Ramzan Kadyrov has tried to build a personalit­y cult. He has more than 2.5 million followers on his Telegram channel, where he posts rambling commentari­es calling the Ukraine invasion a “holy war” and claiming conquests of Ukrainian cities and towns. Recently, he posted a fake “surrender” video of Ukrainian President Volodymyr Zelensky filled with antisemiti­c tropes, portraying him as a cocaine addict who admitted being stupid and begged Kadyrov for mercy.

Apart from a few weeks at the start of the war during Russia’s failed effort to topple Kyiv, the Kadyrovite­s have not been involved in front-line fighting, according to military analysts, and instead are assigned to the less prestigiou­s “cleanup” operations, securing cities and towns already conquered.

“They’re people without any battle experience, so they’re not real soldiers,” said Michael Nacke, an independen­t Russian military analyst, journalist and videoblogg­er.

“A lot of people called them the Tiktok army,” Nacke said, referring to the group’s posts of themselves firing on what appear to be vacant buildings. “They exist to scare people.”

Among ordinary Ukrainians, they’ve succeeded, garnering a reputation for being the most feared of Russia’s forces. Ukrainian officials say the Kadyrovite­s were responsibl­e for some of the worst atrocities, such as killing and torturing civilians, in occupied areas throughout the Kyiv region.

Their actions followed a playbook Makhno knows well. During the first Chechen war, Russia’s forces surrounded and blockaded villages like Samashki, preventing civilians from evacuating and bombing them repeatedly. The strikes left craters where houses had been. In both wars, Russian forces were responsibl­e for the torture of prisoners and summary executions, human rights groups reported.

“Whatever they were doing here, they did it to our relatives at home first,” Makhno said. “Each of us has had relatives and neighbors killed. We know this system better than anyone else. And that’s why we’re fighting here.”

In recent days, Kadyrov has repeatedly claimed credit for the “historic” conquest of the Luhansk region, adding that “for us Chechens at least, the special operation is still far from over,” using the Kremlin’s preferred name for the war. He said he desperatel­y hoped Putin would let his men attack Kyiv and annihilate the Chechens fighting on the Ukrainian side, whom he called “rats” and “officially recognized terrorists.”

“I have only one request,” he said. “It consists in giving us permission to go, if necessary, even to Kyiv itself and to get even with our blood enemies.”

Two Chechen battalions are reported to be fighting on Ukraine’s side: the Sheikh Mansur Battalion and the Dzhokhar Dudayev Battalion — named after legendary Chechen leaders who resisted Russian rule.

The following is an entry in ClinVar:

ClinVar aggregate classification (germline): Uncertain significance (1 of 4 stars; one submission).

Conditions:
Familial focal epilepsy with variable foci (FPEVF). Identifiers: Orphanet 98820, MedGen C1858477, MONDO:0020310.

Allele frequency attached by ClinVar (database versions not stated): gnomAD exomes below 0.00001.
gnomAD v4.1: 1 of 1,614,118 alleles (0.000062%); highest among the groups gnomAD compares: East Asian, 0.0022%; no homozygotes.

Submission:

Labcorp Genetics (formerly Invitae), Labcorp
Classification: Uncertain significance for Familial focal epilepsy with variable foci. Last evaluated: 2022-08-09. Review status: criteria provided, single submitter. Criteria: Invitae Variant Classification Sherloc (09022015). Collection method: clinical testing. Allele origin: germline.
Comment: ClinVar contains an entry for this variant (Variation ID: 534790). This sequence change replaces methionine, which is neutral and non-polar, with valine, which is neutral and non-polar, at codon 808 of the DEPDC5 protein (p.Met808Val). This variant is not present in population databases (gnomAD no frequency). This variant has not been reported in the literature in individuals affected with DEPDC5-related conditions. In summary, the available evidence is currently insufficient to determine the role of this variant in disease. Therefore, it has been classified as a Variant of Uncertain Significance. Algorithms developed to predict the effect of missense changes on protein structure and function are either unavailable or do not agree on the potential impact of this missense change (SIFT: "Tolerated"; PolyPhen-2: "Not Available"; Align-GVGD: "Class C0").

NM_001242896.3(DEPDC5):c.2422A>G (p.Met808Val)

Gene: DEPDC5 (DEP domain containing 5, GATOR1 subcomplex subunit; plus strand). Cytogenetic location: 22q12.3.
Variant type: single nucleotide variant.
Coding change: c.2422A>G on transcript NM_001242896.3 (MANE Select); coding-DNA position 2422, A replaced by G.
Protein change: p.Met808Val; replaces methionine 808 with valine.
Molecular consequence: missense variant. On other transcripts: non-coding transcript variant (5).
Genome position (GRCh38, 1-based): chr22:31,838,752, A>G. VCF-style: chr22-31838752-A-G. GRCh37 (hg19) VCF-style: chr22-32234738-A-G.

In February, the leader of the Dzhokhar Dudayev Battalion, Adam Osmayev, announced in a video that his fighters were joining the fight against Russia, urging Ukrainians not to think of the Kadyrov fighters as Chechens.

“The real Chechens are standing with you, bleeding with you, as they have in the past eight years,” he said, referring to the start of Russia’s aggression in eastern Ukraine and the invasion of Crimea in 2014.

In 2012, Russia accused Osmayev of plotting to assassinat­e Putin. Osmayev and his wife were driving in Kyiv when they were ambushed by gunmen at a rail crossing in 2017; his wife was killed.

Also joining Makhno’s birthday party last month was Bandera. He was living in Belgium when the war started, trying to open a steakhouse. He said he dropped everything — including leaving his wife and seven children — to join Makhno on the front line. The two men had fought Russian forces together in Chechnya starting when they were teenagers.

“I had the intention to kill 50 Orcs and then leave,” Bandera said, referring to Russian soldiers as the fictional monsters in “The Lord of the Rings.”

“But then when I came here, I realized I can’t leave until the end.”

Both he and Makhno quoted Dudayev, the Chechen separatist leader who was assassinat­ed in 1996, who predicted in 1995 that Russia would one day attack Ukraine in the same way it did Chechnya.

“The whole world did not understand this before,” Bandera said. “But now it’s starting to get it — that Putin will come knocking on their door next. After Ukraine, it will be other countries in Europe. We came here with the hope that the internatio­nal community will not play double standards and sit back like it did before with Chechnya.”

 ?? Serhiy Morgunov for The Washington POST ?? Bandera, 41, a Chechen who fought the Russians in his homeland, starting when he was a teen, and is now fighting them in Ukraine.
Serhiy Morgunov for The Washington POST Bandera, 41, a Chechen who fought the Russians in his homeland, starting when he was a teen, and is now fighting them in Ukraine.